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Media Flash - April 30, 2001

Media Flash - April 30, 2001

Media Flash and Australian Media Job Directory

Australia's Media Independent E-Newspaper - Updated Continuously

Last Updated: Monday, April 30, 2001

For full graphics, click on at


Phone: 1-800 231 311. Fax: 1-800 231 312.

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Harris Print Chief 'Axed'

* PETER DWYER, Editor of The Advocate (Burnie, Tas.), did not publish the same article as REX GARDNER'S Hobart-based Mercury on Saturday: 'Advocate Chief Shown The Door. The owners of The Advocate and part-owners of The Examiner newspaper have axed their chief executive officer. Last Thursday Harris and Company abolished the position formerly held by PAUL HARRIS and created two new positions, Advocate general manager and corporate affairs general manager. Harris chairman ROGER MARTIN said it was a management reconstruction decision and not a reflection on MR HARRIS. 'The board records its appreciation for MR HARRIS'S contribution to the group during his many years of service,' MR MARTIN said, stressing that MR HARRIS left on amicable terms. MR HARRIS, a major shareholder with Harris and Company, said yesterday he was 'relaxing at home' and did not want to comment.'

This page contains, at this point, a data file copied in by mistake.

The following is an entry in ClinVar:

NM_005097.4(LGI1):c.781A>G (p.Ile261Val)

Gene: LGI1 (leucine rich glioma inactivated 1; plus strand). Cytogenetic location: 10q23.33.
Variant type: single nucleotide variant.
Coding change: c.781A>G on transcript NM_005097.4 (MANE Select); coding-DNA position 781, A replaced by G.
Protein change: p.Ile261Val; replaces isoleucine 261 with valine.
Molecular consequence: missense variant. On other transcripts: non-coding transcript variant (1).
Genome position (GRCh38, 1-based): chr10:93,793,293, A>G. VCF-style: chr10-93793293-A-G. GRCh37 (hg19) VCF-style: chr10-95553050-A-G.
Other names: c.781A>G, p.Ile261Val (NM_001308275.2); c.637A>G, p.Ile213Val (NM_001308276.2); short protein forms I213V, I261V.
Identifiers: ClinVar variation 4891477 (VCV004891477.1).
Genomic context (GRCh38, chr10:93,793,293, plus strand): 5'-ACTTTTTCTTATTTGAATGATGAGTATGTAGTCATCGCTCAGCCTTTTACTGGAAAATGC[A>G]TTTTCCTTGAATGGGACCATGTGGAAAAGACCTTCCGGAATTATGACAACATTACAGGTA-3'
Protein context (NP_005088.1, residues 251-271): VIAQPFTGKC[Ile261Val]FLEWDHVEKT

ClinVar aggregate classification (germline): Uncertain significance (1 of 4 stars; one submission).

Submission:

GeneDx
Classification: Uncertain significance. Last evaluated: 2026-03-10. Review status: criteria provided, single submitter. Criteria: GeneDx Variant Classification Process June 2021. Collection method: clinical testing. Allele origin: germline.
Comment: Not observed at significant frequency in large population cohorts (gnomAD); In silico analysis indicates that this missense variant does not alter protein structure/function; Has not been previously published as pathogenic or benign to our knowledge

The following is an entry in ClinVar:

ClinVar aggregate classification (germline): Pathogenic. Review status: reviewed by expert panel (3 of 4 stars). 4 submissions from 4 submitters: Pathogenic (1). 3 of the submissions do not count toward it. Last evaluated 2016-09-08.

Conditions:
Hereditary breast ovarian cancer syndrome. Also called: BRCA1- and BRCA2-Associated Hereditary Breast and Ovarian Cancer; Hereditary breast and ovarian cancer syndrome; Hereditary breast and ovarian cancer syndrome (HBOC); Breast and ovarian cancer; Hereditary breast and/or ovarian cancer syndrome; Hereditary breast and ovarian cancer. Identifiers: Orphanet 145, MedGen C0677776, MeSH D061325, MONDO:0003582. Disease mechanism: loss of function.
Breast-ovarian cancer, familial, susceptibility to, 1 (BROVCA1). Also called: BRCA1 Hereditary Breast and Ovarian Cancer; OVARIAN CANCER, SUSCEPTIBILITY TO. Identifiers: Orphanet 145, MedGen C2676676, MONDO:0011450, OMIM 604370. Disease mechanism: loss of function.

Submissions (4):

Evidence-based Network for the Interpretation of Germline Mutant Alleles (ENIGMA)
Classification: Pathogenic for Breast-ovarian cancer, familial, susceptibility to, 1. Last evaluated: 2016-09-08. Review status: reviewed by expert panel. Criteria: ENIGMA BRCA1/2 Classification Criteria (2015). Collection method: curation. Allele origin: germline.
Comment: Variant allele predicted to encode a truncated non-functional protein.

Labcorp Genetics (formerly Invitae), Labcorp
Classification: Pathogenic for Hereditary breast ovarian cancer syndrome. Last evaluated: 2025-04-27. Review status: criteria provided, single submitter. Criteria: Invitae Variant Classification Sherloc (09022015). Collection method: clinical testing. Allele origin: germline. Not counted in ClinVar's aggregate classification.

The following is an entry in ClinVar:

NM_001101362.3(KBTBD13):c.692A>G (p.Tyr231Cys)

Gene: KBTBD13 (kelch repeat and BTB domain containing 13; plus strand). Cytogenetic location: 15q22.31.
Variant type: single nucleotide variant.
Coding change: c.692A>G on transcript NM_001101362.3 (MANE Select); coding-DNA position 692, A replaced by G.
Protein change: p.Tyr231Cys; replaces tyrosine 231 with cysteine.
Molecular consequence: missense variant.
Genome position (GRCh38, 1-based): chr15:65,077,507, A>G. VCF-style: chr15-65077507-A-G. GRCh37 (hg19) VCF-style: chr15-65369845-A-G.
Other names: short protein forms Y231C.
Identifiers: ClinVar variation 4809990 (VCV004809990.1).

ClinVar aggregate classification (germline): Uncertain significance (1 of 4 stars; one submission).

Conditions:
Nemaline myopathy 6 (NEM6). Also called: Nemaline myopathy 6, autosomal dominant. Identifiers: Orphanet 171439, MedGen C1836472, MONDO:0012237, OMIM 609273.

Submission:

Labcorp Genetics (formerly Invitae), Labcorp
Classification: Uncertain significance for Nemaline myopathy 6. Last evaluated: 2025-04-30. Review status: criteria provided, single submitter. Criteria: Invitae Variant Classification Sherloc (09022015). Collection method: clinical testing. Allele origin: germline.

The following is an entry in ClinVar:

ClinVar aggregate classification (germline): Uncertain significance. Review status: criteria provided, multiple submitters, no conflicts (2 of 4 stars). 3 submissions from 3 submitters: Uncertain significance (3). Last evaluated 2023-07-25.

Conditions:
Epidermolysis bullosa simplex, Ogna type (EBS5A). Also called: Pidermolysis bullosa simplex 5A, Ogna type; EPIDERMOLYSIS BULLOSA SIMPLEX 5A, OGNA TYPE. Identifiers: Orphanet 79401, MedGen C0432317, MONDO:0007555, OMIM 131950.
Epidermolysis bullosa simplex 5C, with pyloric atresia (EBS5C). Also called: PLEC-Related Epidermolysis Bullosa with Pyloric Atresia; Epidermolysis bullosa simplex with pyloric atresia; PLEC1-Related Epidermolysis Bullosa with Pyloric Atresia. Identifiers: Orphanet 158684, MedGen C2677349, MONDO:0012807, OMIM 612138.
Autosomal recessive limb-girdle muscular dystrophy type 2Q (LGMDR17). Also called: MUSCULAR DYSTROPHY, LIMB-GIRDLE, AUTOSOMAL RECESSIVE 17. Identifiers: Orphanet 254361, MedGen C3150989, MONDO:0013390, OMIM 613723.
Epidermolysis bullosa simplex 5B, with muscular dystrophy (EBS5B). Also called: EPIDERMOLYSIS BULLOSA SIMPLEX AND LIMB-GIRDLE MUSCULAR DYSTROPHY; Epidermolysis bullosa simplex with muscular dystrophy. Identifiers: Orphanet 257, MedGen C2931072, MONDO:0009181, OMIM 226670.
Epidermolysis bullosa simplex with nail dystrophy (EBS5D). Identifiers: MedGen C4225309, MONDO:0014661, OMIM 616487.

Littlemore Sues Skalkos

* STUART LITTLEMORE ($4500 a day) is suing Sydney newspaper publisher THEO SKLAKOS, claiming almost $300,000 in fees for a Supreme Court cas he lost. MONICA VIDENEKS of The Australian says SKALKOS replies that LITTLEMORE agreed to cap his fees, after already receiving more than $100,000. SKALKOS, owner of Foreign Language Publications, is said to have paid $280,000 in legal fees to LITTLEMORE over a 10-year period. SKALKOS is currently fighting an appeal in regard to a defamation action brought by advertising agent JOSEPH ASSAF. SKALKOS was ordered to pay more than $800,000 in costs. The appeal continues.